bedroompic1smI don’t think most Americans put enough effort into the quality of support systems within their bedrooms. Things such as having the most comfortable bed you can afford, the softest sheets you can buy,  30”oversized down pillows to support the head if you are a reader, soft light if you are a talker, enough lamps so that overhead lighting is NEVER necessary, eastern light that awakens you without  the need for an alarm clock, a touch of silk to keep it alluring, a down comforter on top of you and a down mattress cover beneath you, at least four down pillows, your favorite books,  tea service and tray,  fresh flowers, artwork, an armoire, a desk, two comfortable chairs or an ottoman for removing one’s shoes, a soft rug, candles and time to nestle – are all part of a symphony of nourishment and rebirth, a rekindling of the spirit for the next day.

Review the emotions coming from your bedroom. Is it puritanical and sterile which might be telling in and of itself? Is it a messy heap of unaddressed issues? Is it so large that it feels cold, empty and unprotected? Either way, it speaks to what you think you deserve and how you nourish your inner self.


Think of this room in the house as being the most beneficial for your spirit.

Start from there.






Seeing as the sun has graced us with a bit more each day, let’s talk lighting this month. With the lack of light in the winter, most of us turn to sugar, caffeine or shopping to get us through the dull, grey days. But what if I told you that just investing in some gorgeous lighting would affect your mood far more than any of those fixes? It’s true.

If I had to name the one thing that clients neglect but which makes a colossal difference in any space, it would be lamps. Low, structured, opulent lamp light acts like the frame on an artful corner. Or, it can create a corner in the middle of nothing with its tender blush of light. Allow the luminescence to pull you into a  chair and melt into its soft hum. And while I adore gorgeous chandeliers and pendants, they do not come close to offering the same intimacy gradient that every well planned space needs to feel welcoming. Lighting from chandeliers and pendants shout one thing, lamps whisper another. Sconce lights are breathy punctuation but that’s another blog.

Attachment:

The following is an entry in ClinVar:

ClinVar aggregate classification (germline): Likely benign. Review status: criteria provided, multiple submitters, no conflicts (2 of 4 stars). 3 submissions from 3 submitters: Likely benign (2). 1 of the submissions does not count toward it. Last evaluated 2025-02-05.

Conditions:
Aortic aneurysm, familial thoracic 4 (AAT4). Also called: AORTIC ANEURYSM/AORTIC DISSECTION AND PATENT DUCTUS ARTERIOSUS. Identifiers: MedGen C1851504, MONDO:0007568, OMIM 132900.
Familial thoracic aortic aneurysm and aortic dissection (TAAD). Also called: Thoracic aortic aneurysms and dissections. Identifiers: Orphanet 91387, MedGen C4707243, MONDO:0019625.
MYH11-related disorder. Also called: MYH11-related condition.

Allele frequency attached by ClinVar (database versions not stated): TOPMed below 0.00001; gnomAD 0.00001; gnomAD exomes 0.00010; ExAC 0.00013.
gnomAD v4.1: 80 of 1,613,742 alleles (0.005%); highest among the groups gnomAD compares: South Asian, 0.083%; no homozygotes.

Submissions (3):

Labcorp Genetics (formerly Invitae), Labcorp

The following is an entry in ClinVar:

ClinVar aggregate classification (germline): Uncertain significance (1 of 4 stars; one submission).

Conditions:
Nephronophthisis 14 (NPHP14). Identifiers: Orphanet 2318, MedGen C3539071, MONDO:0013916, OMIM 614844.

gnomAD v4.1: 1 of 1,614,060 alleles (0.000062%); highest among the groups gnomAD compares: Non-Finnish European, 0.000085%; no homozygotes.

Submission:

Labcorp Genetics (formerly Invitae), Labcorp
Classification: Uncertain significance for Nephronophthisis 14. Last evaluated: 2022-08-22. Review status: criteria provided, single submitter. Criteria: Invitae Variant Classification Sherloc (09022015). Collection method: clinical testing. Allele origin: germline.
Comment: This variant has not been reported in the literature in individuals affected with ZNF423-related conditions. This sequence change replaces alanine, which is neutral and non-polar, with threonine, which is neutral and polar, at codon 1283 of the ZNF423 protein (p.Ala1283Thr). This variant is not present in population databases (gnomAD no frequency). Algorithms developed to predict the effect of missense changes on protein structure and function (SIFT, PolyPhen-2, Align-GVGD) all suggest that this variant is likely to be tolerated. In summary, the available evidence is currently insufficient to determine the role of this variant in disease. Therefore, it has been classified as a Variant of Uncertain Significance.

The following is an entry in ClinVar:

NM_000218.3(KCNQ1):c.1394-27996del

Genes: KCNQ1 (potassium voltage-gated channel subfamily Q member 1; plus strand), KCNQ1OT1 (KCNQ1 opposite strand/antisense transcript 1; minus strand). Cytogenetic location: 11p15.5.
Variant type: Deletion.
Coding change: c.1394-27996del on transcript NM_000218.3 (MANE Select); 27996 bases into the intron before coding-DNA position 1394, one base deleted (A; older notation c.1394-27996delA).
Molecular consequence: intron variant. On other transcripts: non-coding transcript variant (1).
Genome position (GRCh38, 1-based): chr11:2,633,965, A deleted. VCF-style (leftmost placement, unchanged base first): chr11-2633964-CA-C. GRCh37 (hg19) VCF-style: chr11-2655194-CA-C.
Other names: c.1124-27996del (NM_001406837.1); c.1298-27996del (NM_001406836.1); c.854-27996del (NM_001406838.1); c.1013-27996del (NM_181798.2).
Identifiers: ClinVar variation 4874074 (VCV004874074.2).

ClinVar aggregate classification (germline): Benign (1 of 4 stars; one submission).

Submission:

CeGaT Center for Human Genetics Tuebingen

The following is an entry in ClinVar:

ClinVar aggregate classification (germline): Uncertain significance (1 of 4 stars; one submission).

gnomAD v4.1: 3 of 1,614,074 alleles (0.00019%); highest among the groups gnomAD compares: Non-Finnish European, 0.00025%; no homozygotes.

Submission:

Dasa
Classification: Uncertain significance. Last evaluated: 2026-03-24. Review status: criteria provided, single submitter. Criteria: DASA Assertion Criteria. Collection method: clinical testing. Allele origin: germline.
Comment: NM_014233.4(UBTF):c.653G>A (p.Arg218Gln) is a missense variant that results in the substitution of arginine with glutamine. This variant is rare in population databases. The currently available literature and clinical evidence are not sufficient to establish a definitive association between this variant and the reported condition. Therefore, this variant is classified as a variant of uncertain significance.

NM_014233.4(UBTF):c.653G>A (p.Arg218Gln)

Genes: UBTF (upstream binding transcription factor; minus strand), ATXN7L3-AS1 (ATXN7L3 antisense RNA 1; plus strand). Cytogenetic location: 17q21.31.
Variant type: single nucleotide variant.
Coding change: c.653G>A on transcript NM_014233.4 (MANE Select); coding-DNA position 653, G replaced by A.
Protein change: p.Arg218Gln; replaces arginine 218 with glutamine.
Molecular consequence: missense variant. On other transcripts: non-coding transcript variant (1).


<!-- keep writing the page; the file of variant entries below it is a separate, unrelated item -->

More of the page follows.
Now let’s talk beauty. Don’t just reuse your mother’s old lamps unless she happens to be my mother. And don’t think you can go out and buy one or two generic lamps for $30 each and feel inspired. Lamps should be works of art from the base to the shade and you need groupings not one per room.  And please, throw away anything other than a silk shade. You deserve nothing less in the sanctuary you call home. Considering they are a lifetime possession for most of us, invest in something you LOVE.





If you know me, you know I love dark chocolate. And for those of you who can relate to food beyond mere appreciation but rather amorous devotion, you will want to try this flourless chocolate cake recipe from one of my favorite cookbooks, My French Kitchen (2vol) by Joanne Harris .  It is one of those recipes that has become almost illegible in the book due to my obsessive use. My children will have little trouble identifying which cookbooks and specific recipes I have grown to love as the stains and dog-eared pages are obvious markers.  This cake is simple in regards to preparation and isn’t anything fussy that requires a cake server and fine china. Most definitely, it will fix anything that has gone wrong in the day if eaten warm, right out of the pan. I promise.

febGateau Lawrence

6 ½ ounces (70% cocoa) chocolate - I personally buy dark chocolate bars w/ sea salt

12 Tablespoons unsalted butter (softened)

2/3 cups sugar or less

1 2/3 cups of ground almonds (Trader Joes sells large bags)

4 large eggs (separated)

Preheat oven to 350 degrees. Break chocolate into small pieces. Melt on stovetop at lowest setting in a heavy bottomed saucepan. Remove from heat. Cream together butter (room temp) and sugar. Add ground almonds, egg yolks, melted chocoate and beat until evenly blended. Beat egg whites until stiff and fold into batter gently. Poor into a cake pan ( I like a fluted 9” tart pan) and bake 35 minutes.

It will have a light crust on the outside but the inside will be soft with a moist, dense sponge.  It should neither be dry nor goey. The book calls for a chocolate icing but personally, I think it is overkill. Typically, my children and I eat this right out of the oven gathered around the kitchen island. The sighs and smiles are gateways to open hearted conversations. But sometimes, I make this just for me and eat it in bed with a good book and cup of tea. Happy Valentines!